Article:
Three actresses from different generations intersect in Three Faces, the latest film from Iranian director Jafar Panahi. Under house arrest since 2010, he has made four films since, all of them displaying his talent for creating art under the most adverse of conditions. While his previous film, Taxi, saw the director stick to a single location — a taxi cab — for the entire duration, Three Faces shows him enjoying a far greater filming freedom.
It starts with iPhone footage taken by Marziyeh (playing herself), as she sends a confessional message to her favourite actress, Behnaz Jafari (also playing herself). She claims that her family will not allow her to join an acting conservatory in Tehran, and the only appropriate measure — she thinks — is to kill herself. After watching the young girl subsequently hang herself, Jafari is naturally upset by the footage. Questions abound: if the girl killed herself, who sent the video message? And is that a secret edit between the girl hanging herself and the phone hitting the ground? Jafari isn’t sure, and leaves the film she is working on to join Panahi (playing himself) on a quest to find the truth. The resultant film has a certain austerity that may put off many viewers, but for those willing to stick through Three Faces‘ measured pace, there are a lot of small pleasures to be found.
Three Faces seems to be intentionally slow, spending a good third of its running time simply getting us to the village. A meta-fictional tale in which characters play themselves creates the feel of watching rolling documentary stock — replete with long takes of the car snaking its way along the dusty Iranian roads, and Panahi on the phone to his mother for what feels like an age. This gives the film a feeling of real life, but it also loses a strong sense of urgency in the process.
Things become more interesting once we start to meet the people in this small rural village. They all seem to be nonprofessional actors, lending the town a feel of authenticity. It has a road so narrow that cars have to follow a complicated honking system to check if other cars are coming the other way, and then must determine who has the right to go first. When asked who made the rules, the locals stress that they did it themselves; without rules there would be chaos. The men go on to say that there are no doctors in the village, and that becoming an actress is a sign of Marziyeh’s empty-headiness. As for her fiancé, he is allowed to come and go from the village as he pleases.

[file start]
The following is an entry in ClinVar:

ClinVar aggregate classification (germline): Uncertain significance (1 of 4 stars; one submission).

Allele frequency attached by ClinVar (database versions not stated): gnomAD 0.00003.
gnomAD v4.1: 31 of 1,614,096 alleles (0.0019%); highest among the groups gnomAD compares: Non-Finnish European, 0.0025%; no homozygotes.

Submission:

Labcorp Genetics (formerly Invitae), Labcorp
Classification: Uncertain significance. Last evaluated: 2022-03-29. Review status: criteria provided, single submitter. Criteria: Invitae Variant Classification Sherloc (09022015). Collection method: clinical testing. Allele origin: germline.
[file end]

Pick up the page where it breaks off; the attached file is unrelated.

We also meet a bull with golden testicles that has the ability to impregnate tens of heifers. This seems a metaphor for the patriarchy as a whole — it can go around doing what it wants, while the women have to know their place. This is particularly tragic for an elder actress living in the town, who used to be one of the biggest stars around before she was banned from acting by the government. This echoes Panahi’s own predicament, being unable to fully express himself as an artist. His sympathy for restricted lives has now been extended to women in society as a whole. At least as a man, he got a start in the first place. Women have these restrictions their whole lives, no matter what they do.
Panahi is wary of being a male director of women, deliberately asking the question about whether he and others have the right perspective to understand their feelings. This is reflected by the film’s style — in displaying his actresses behind closed doors, he seems to be slyly commenting on how they are portrayed in the media. Despite having a cinema scene full of exceptional quality — with directors as diverse as Abbas Kiarostami, Asghar Farhadi, and Mani Haghighi — Iranian cinema has strict rules about what women can or can’t do on screen. It wasn’t always like this. Before the Islamic Revolution in 1979, women were depicted dancing in films without being forced to wear headscarfs as they are now. This change is heartbreakingly stressed by the fact we never see the aging actress in the flesh. In lesser hands, this would seem like poor characterisation. In Panahi’s hands, it becomes the ultimate sign of respect. This gesture is quietly affecting, even if it took us a little too long to get there.